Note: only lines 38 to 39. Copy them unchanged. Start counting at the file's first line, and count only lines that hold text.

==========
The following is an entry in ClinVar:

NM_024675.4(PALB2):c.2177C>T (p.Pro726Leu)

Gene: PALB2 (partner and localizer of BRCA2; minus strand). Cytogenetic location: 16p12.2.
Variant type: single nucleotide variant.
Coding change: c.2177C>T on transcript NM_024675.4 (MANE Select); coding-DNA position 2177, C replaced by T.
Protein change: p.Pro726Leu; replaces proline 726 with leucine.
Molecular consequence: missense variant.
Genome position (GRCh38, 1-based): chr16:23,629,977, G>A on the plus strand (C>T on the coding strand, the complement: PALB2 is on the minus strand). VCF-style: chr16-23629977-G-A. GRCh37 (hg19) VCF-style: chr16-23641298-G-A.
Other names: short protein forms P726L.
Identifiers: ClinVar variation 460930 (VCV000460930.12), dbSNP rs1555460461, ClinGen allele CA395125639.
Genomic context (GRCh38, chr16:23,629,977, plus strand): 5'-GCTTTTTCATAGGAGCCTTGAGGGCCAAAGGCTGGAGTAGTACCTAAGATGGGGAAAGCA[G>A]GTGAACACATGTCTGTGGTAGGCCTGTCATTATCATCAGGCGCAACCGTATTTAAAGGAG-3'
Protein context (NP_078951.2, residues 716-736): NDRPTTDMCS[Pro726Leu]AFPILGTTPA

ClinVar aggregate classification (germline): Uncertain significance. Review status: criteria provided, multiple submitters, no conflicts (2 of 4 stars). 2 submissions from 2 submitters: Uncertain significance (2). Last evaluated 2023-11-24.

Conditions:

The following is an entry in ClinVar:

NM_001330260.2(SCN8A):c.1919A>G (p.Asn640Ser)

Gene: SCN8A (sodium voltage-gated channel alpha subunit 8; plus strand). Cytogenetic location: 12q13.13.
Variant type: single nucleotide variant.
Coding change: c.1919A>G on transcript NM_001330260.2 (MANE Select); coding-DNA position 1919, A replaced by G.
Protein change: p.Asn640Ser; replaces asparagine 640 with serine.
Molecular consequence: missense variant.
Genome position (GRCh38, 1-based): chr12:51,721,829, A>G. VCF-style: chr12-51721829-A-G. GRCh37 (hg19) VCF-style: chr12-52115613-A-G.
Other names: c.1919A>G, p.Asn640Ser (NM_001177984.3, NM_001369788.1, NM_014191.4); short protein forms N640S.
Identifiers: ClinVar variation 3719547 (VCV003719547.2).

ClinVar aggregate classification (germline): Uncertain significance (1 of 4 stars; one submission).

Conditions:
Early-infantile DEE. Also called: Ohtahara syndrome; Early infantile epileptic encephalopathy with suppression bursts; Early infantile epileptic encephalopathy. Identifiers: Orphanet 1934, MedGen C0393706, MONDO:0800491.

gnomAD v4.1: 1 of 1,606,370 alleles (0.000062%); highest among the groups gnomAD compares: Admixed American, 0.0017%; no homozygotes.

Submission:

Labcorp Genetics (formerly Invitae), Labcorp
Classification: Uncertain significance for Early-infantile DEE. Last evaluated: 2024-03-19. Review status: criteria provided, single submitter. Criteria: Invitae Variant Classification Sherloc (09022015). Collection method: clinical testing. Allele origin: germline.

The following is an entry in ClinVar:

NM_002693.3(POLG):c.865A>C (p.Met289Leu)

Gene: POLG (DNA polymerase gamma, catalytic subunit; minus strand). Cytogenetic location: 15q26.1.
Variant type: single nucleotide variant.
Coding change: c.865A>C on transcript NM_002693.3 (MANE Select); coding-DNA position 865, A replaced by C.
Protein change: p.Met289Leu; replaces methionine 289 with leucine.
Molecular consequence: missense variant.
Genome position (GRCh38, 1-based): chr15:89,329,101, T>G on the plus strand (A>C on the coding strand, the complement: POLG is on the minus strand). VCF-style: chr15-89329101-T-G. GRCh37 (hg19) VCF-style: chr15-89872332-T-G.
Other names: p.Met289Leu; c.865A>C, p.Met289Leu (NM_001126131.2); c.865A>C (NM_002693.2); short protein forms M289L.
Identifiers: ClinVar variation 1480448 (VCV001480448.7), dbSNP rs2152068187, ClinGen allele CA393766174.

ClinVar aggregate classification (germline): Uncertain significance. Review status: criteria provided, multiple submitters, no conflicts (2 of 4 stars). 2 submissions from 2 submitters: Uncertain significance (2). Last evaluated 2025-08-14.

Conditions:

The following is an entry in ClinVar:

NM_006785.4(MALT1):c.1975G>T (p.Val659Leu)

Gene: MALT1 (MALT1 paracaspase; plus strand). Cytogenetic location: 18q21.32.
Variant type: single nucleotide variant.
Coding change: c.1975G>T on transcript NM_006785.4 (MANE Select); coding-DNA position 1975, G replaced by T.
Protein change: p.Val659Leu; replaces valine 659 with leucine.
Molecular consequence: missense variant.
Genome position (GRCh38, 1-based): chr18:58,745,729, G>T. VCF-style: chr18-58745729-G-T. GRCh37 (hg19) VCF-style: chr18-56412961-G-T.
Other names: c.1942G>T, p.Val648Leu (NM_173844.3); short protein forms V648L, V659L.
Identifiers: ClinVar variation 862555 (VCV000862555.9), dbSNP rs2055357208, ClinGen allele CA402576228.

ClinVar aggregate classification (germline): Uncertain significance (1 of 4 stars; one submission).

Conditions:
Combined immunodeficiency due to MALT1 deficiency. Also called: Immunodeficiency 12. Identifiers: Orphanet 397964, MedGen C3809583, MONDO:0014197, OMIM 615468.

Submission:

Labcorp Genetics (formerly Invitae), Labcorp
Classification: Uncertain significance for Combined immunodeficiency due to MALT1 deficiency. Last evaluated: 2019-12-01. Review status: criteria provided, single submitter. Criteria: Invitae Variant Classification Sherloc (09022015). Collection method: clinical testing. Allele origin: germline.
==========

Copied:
Molecular consequence: missense variant.
Genome position (GRCh38, 1-based): chr15:89,329,101, T>G on the plus strand (A>C on the coding strand, the complement: POLG is on the minus strand). VCF-style: chr15-89329101-T-G. GRCh37 (hg19) VCF-style: chr15-89872332-T-G.